Canning relish recipes are a great way to preserve a variety of vegetables at the end of the season. From one basic relish recipe, you can create two different relishes, one red and spicy, the other green and zesty.
- Tip: Before you harvest or buy the fresh produce for any canning project, check that you have all of the required canning equipment in working condition, and basic supplies such as pickling salt, vinegar, sugar, and spices.
Relish has many delicious uses. Besides a topping for burgers or hot dogs, you can combine relish with yogurt to use as a dip for crackers or vegetables, blend it with vinegar and oil for a flavorful salad dressing, add it to mayonnaise and use as a sandwich spread, serve it with grilled or roasted meats and seafood, or perk up vegetarian meal of grains and legumes. This spicy red tomato and pepper relish pairs well with burgers and other red meats. The green pickle relish adds zest to potato, egg, and tuna salad, and makes a quick tartar sauce when stirred into mayonnaise, along with fresh herbs like parsley or chives.
Canned Red or Green Relish
Makes 7 pints
|Ingredients for Spicy Red||Ingredients for Zesty Green|
|21 cups chopped vegetables:||21 cups chopped vegetables:|
|6 cups chopped cucumbers (about 4 medium)||6 cups chopped cucumbers|
|4 cups chopped green cabbage (about 1 small head)||4 cups chopped green cabbage|
|4 cups chopped zucchini (about 4 medium)||4 cups chopped zucchini|
|3 cups chopped red ripe tomatoes (about 6 medium)||3 cups chopped cauliflower (about 1 medium head)|
|2 cups chopped onions (about 4 medium)||2 cups chopped onions|
|2 cup chopped red peppers (about 4 medium)||2 cup chopped green peppers|
|1⁄2 cup canning or pickling salt||1⁄2 cup canning or pickling salt|
|7 cups cider vinegar (5%)||7 cups white vinegar (5%)|
|3 1⁄2 cups brown sugar||3 1⁄2 cups white sugar|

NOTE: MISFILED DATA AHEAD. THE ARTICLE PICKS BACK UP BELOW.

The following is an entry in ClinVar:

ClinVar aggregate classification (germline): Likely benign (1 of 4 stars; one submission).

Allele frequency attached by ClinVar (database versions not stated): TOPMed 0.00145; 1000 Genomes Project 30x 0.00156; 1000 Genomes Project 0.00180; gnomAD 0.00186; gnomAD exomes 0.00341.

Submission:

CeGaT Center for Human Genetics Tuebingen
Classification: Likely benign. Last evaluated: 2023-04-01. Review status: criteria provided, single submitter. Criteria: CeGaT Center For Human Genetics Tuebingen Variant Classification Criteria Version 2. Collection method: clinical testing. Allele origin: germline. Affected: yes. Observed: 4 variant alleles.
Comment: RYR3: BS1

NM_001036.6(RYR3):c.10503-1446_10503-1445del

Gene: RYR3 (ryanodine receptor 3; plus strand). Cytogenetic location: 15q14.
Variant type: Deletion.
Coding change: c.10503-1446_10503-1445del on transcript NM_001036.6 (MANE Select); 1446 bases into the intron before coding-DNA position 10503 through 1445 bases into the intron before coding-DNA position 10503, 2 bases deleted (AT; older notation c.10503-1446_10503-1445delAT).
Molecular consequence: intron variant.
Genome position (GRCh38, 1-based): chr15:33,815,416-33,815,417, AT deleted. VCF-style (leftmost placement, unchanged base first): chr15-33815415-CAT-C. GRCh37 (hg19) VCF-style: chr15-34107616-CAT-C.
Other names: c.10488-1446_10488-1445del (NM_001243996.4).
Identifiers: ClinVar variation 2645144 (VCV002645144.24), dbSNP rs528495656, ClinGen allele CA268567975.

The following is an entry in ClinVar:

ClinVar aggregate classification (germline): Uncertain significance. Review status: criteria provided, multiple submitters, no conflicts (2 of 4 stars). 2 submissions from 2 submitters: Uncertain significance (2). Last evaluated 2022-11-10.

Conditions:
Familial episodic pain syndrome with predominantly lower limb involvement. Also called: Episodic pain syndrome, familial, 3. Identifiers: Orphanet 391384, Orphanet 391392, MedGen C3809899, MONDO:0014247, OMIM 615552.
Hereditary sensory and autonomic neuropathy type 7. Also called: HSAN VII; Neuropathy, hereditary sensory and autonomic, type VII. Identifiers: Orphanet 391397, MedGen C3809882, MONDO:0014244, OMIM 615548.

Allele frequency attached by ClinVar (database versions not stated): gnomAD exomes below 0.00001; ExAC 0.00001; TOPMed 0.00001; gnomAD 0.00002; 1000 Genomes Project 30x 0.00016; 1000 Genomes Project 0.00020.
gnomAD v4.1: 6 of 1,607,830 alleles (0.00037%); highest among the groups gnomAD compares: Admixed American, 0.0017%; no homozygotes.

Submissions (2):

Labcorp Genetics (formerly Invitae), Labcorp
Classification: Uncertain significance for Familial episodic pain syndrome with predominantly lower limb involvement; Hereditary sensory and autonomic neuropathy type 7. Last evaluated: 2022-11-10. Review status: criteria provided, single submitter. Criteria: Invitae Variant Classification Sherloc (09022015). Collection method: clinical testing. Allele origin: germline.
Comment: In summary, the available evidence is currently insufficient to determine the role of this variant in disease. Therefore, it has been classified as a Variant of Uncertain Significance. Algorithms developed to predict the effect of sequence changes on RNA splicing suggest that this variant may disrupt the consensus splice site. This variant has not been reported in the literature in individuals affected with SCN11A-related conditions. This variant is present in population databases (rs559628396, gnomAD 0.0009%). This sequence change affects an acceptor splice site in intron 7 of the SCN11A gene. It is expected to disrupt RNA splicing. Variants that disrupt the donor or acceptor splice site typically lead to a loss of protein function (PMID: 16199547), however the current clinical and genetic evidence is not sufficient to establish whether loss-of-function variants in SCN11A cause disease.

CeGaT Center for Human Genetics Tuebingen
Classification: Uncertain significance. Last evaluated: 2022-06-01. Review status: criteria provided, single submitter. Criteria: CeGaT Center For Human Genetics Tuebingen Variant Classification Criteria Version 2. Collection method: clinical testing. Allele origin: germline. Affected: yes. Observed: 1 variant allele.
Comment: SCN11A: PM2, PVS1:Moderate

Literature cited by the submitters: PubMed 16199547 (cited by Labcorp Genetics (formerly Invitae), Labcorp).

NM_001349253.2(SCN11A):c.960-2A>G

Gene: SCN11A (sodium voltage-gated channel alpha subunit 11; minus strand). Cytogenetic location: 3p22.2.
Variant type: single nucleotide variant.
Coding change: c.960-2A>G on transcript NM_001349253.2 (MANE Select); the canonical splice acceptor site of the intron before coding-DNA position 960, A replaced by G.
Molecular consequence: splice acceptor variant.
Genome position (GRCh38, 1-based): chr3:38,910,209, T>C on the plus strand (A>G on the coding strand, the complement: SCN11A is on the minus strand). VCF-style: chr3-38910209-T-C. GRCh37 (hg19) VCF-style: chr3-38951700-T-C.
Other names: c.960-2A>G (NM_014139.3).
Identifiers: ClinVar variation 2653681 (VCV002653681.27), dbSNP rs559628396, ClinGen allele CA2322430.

|2 cloves garlic, minced||2 cloves garlic, minced|
|1 tablespoon celery seeds||1 tablespoon celery seeds|
|1 tablespoon mustard seeds||1 tablespoon mustard seeds|
|1⁄2 teaspoon ground allspice||1 teaspoon mustard powder|
|1⁄2 teaspoon ground cinnamon||1⁄2 teaspoon turmeric|
|1⁄2 teaspoon ground cloves||1⁄2 teaspoon cayenne pepper|
- Begin the day before. In a large bowl, toss together chopped vegetables and canning salt. Cover and refrigerate 12 to 18 hours. Drain vegetables thoroughly in a colander.
- In a large stockpot, stir together vinegar, sugar, garlic, and seasonings. Bring to a boil over high heat. Reduce heat to medium-low and simmer, covered for 10 minutes. Add vegetables, raise heat again to high, return to a boil, and simmer, partially covered for an additional 30 minutes. Keep mixture hot while filling jars.
- While the relish is cooking, prepare a boiling water–bath (BWB) canner, pint jars, and lids.
- Fill hot jars by the hot-pack method, lading hot product into hot jars, and adjusting headspace to 1/2-inch. Clean the rim and secure the lid.
- Process pint jars in a BWB canner for 15 minutes. Properly cool and store the jars. Use within one year for best flavor.
Unbreakable rules for safely canning acidified foods
It is best to follow tested recipes exactly when canning foods. People have the most trouble with canning when they don’t understand essential concepts, why a step is necessary, or take shortcuts that make the food unsafe. However, if you are trying to efficiently use up produce from your garden or the farmers market, you may have slightly different amounts on hand. Or perhaps you like tangy foods or sweet-hot foods and want to make adjustments in flavor. It can be done, if you know the rules and follow them. So here they are:
- Never alter the proportions of solids and liquids (vinegar, water, or other liquids) in a canning recipe for acidified foods such as relish or pickles.
- When canning foods with vinegar added, the only safe adjustments are to sugar, salt, and seasonings, which you may freely omit, add, increase, or decrease.
- You may substitute one type of vegetable for another in equal amount (but do not alter proportions of solids and liquids).
- You may substitute one type of vinegar for another, as long as it is equal or greater strength. For example, you may substitute 5% vinegar with 5%, 6%, or 7% vinegar, but not 4% vinegar. Check the label carefully.
- You can increase the sugar if you prefer sweeter relish,
- You can increase the cayenne pepper if you want a hotter relish.
- You can eliminate, change, or add spices to alter the flavors, such as more cinnamon, less mustard, or by adding cumin seed.
This relish recipe demonstrates how one canning recipe can be made safely to create two very different relish products by substituting one vegetable for another (in equal amounts) and changing the type (but not amount) of vinegar, as well as the changing the type of sugar and spices.
For information about canning and seven other food preservation methods, including over 300 delicious recipes, get the book The Home Preserving Bible by Carole Cancler.